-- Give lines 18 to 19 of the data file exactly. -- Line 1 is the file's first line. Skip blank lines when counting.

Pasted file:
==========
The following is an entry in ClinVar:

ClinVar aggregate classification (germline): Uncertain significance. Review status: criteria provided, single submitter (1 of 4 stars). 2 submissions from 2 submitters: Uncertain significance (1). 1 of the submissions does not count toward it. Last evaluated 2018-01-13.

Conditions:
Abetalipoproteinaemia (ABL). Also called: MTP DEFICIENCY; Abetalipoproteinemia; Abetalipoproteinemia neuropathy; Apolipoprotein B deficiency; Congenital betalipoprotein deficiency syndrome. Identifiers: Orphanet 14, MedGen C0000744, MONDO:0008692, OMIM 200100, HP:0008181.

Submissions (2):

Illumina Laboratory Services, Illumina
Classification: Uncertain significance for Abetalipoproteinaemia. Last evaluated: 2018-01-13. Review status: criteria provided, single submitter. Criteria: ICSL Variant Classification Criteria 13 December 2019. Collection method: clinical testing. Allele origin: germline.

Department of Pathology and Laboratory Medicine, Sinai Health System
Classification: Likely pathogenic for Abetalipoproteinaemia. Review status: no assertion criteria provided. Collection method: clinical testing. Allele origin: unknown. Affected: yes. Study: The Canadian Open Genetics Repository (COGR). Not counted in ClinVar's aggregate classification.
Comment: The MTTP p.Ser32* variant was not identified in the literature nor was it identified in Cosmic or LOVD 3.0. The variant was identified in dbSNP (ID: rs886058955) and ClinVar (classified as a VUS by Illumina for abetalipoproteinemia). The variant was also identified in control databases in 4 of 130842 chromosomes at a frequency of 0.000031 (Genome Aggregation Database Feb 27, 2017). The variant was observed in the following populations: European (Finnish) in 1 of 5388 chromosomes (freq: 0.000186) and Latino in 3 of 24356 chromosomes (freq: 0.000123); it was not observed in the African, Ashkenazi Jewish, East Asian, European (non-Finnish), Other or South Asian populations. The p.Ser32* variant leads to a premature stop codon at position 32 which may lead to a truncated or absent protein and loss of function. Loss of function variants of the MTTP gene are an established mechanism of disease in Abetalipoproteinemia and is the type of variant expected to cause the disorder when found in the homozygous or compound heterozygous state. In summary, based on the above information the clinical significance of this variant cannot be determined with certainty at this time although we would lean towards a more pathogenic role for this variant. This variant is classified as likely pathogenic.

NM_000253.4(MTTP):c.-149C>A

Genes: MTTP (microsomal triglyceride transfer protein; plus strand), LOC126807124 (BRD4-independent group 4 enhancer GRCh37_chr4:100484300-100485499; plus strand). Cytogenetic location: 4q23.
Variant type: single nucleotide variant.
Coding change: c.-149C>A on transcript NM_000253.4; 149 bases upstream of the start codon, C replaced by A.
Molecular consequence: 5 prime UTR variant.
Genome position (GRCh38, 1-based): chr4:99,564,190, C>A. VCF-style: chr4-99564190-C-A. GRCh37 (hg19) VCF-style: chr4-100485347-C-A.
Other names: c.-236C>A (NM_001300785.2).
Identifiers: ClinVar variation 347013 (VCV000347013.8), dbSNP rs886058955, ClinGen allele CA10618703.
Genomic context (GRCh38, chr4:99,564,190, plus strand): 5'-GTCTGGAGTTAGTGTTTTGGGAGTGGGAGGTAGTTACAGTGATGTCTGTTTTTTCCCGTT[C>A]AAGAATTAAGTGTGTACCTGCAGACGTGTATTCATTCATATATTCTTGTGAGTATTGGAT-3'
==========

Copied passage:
Identifiers: ClinVar variation 347013 (VCV000347013.8), dbSNP rs886058955, ClinGen allele CA10618703.
Genomic context (GRCh38, chr4:99,564,190, plus strand): 5'-GTCTGGAGTTAGTGTTTTGGGAGTGGGAGGTAGTTACAGTGATGTCTGTTTTTTCCCGTT[C>A]AAGAATTAAGTGTGTACCTGCAGACGTGTATTCATTCATATATTCTTGTGAGTATTGGAT-3'